Responding to George Monbiot


Responding to Monbiot, or How a Keynesian Social-democrat Discovered (Neo-)Liberalism Thirty Years after the Event

This is a response to an article (‘Bang Goes the Theory’) of George Monbiot’s in the Guardian Weekly on 14/1/2013. It’s about Monbiot’s discoveries with respect to the neoliberal hegemony of the last thirty years. It was sent to me by a friend with the note ‘right up your street’. Monbiot’s words are in italics.

1. “The policies which made the global monarchs so rich are the policies squeezing everyone else. This is not what the theory predicted. Friedrich Hayek, Milton Friedman and their disciples – in a thousand business schools, the IMF, the World Bank, the OECD and just about every modern government – have argued that the less governments tax the rich, defend workers and redistribute wealth, the more prosperous everyone will be. Any attempt to reduce inequality would damage the efficiency of the market, impeding the rising tide that lifts all boats. The apostles have conducted a 30-year global experiment and the results are now in. Total failure.”

I would call this Monbiot’s idealistic view of the 30-year neoliberal ‘experiment’. I am here using the word ‘idealistic’ in the philosophical sense of ‘idealism’ as a notion that ideas and the mind, not material interests, determine most reality. Here is how I would interpret the above paragraph:

A quasi-religious/academic sect (Hayek, Friedman and ‘disciples’) and key organs of multinational Capital itself (IMF, WB, OECD, business schools) get together and decide to conduct a vast social ‘experiment’ in the west because they sincerely want to make not just themselves (the ‘monarchs’) but EVERYONE ‘prosperous’ by implementing their neoliberal economic theories. (How touchingly altruistic of them).

As is common with most social democratic progressives I know, the complex world system of capitalism and empire is here reduced to the workings and intentions of various ‘significant’ personalities and/or conspiracies. There is never any concept of a social system and its complex workings. I can only briefly sketch my materialist counter-view of the STRUCTURAL turn to neoliberalism in the late 70s:

At the end of the post-war growth/capital accumulation cycle (c. 1947-1973) and an increase in social discontent (60-70s), Capital begins to roll back the post-war Keynesian ‘social contract’ (welfare state) and relative working class strength (unions, high wages, wage/profits ratio) in order to regain greater control and power over the political executive, ex- and intensify capital expansion and further enrich themselves (neoliberal ‘structural reform’ of deregulation, privatisation, globalisation etc).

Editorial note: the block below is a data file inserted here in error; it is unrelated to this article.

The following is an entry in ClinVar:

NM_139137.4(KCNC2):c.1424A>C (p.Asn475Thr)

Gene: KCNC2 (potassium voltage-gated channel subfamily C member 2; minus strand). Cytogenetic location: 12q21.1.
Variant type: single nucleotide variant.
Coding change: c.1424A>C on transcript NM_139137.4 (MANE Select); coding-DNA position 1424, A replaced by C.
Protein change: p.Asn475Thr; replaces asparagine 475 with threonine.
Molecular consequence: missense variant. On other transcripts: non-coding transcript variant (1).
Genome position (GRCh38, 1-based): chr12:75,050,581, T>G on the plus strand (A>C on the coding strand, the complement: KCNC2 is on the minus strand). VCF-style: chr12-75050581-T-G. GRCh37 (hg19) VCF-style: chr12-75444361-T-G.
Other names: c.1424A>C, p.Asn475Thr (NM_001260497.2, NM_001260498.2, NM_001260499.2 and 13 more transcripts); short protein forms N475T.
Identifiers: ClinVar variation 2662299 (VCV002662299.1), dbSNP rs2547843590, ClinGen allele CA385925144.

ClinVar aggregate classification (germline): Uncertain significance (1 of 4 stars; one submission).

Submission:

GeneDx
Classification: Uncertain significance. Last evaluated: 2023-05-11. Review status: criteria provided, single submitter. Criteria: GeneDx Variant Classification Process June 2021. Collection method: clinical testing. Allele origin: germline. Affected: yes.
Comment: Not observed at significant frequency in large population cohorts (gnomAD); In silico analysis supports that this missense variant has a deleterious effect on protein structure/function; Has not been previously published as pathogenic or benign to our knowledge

All this was already spelled out by many leftists during the turn to neoliberalism with Thatcher and Reagan in the late 70s. Better late than never, George.

2. “But if growth is your aim – an aim to which every government claims to subscribe – you couldn’t make a bigger mess of it than by releasing the super-rich from the constraints of democracy.”

My interpretation: Governments are only interested in one thing: economic growth. So now, as neoliberal ‘experimenters’, they have simply goofed because growth is less than it was in the 50-60s.

Counter-view: governments (aka the intermeshed executive and entertainment arm of Capital) are not only interested in economic growth but in keeping Capital happy; they don’t ‘aim for’ or create capital growth themselves, they can only facilitate it and pick up the social and environmental costs at taxpayers’ expense.

For George, there are no capitalists (usually a taboo word for liberals and social democrats) and CEOs running corporations but only ‘the super-rich’ (presumably including Madonna, Brad Pitt and Roger Federer). These have been released from ‘the constraints of democracy’, presumably meaning from the previous Keynesian state’s limitations imposed on Capital as part of the post-war social contract. As for ‘democracy’, we do understand this word is journalistic shorthand, but in actual fact ‘democratic’ governments are (partly) elected oligarchies enmeshed with Capital and ‘democracy’ has yet to be implemented anywhere.

I have tried out to spell out the reasons for the high growth of the 50-70s below, and it certainly wasn’t because the ‘super-rich’ were ‘constrained’ by ‘democracy.’